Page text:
Mr. Lhota, Mr. Giuliani’s onetime deputy mayor, said he expects Mr. La Padula to keep in touch with Mr. Bloomberg-and that he hopes the Mayor will listen.
“He speaks into Mike’s right ear while the rest of the staff speaks into Mike’s left ear,” Mr. Lhota said.
Mr. La Padula’s departure will end the Bloomberg administration’s loose connection to the ugliest scandal hanging over the Giuliani administration: the prosecution of a former official, Russell Harding, for spending city money on personal junkets and gifts. Mr. La Padula reportedly traveled to Portland, Ore., on the tab of Mr. Harding’s agency.
“I have fully answered all questions that the government asked of me a year and a half ago and consider the matter behind me,” Mr. La Padula said.
A Planned Exit?
Mr. La Padula and others in City Hall insist that he always intended to leave during Mr. Bloomberg’s first term. But they also say that he clashed with the administration’s Democrats, and that he lost more fights than he won over policy issues from needle-exchange programs-which he opposes-to personnel decisions.
He remained, however, “dog-loyal” to the Mayor, one administration official said.
“He’s very loyal, and he played his leaving right down the middle. He didn’t go out and play games and be cute,” said Mr. Garth approvingly. But after Mr. La Padula vigorously denied rumors of his departure in early November, Mr. Skyler, the Mayor’s press secretary, felt obliged to tell reporters to call him again. “Vinnie made a mistake,” he said. When reporters followed Mr. Skyler’s advice, Mr. La Padula let it be known that he would, in fact, be leaving City Hall for a vice presidency in the public-finance arm of J.P. Morgan Chase.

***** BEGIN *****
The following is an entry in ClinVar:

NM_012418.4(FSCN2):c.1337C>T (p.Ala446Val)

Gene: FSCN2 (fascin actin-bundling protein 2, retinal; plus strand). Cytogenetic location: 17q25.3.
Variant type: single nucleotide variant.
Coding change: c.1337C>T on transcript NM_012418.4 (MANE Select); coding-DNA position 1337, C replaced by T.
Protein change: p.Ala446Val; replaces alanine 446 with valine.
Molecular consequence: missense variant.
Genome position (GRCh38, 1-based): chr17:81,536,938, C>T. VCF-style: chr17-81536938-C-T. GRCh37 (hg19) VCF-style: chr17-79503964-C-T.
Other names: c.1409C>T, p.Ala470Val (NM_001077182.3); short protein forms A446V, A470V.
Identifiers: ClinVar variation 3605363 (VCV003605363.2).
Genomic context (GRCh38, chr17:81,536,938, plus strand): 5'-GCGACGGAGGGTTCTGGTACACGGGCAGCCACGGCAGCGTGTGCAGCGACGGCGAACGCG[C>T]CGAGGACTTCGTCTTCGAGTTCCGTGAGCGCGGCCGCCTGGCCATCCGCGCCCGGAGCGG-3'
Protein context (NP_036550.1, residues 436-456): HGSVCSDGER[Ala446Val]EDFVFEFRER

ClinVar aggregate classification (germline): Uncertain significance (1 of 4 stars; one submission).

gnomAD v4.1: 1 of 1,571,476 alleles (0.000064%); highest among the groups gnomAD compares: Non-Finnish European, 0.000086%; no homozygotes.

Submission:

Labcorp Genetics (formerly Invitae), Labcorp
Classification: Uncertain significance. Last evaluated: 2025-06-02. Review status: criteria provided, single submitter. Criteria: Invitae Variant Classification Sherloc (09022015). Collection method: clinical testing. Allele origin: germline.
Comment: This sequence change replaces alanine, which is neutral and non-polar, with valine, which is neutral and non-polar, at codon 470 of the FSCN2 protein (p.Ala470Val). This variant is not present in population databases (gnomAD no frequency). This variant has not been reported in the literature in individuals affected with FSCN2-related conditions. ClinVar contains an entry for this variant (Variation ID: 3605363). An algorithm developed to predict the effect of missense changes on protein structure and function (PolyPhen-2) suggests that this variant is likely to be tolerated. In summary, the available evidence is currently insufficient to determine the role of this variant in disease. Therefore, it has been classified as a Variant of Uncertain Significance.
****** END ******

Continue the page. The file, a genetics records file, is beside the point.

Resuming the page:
In a prepared statement, Mr. Bloomberg called Mr. La Padula “invaluable.”
Even Mr. La Padula’s critics inside City Hall acknowledge that Mr. Bloomberg listened to his advice. The problem, perhaps, was that he didn’t always take it.
That pattern was set on Jan. 2, 2002, as the new Mayor and Mr. La Padula rushed to the inauguration of the new Staten Island borough president, James Molinaro. They were reviewing the Mayor’s personal-security arrangements, and Mr. La Padula advised Mr. Bloomberg to get an unlisted telephone number for his private residence.
“He said, ‘Why would we do that?'” Mr. La Padula recalled. “And I said, ‘Well, there will be some people in New York that obviously will be calling you at all hours of the night.'”
“How will my friends call me?” the Mayor asked. “I’ve been listed for 60 years and I’m not going to change that.”
Mr. La Padula turned the matter over to Police Commissioner Ray Kelly, who said he finally convinced the Mayor to get an unlisted number.
But a quick call to directory assistance reveals that the Mayor-always a man who knows his own mind-still hasn’t taken Mr. La Padula’s advice. Michael R. Bloomberg is still listed in the Manhattan directory.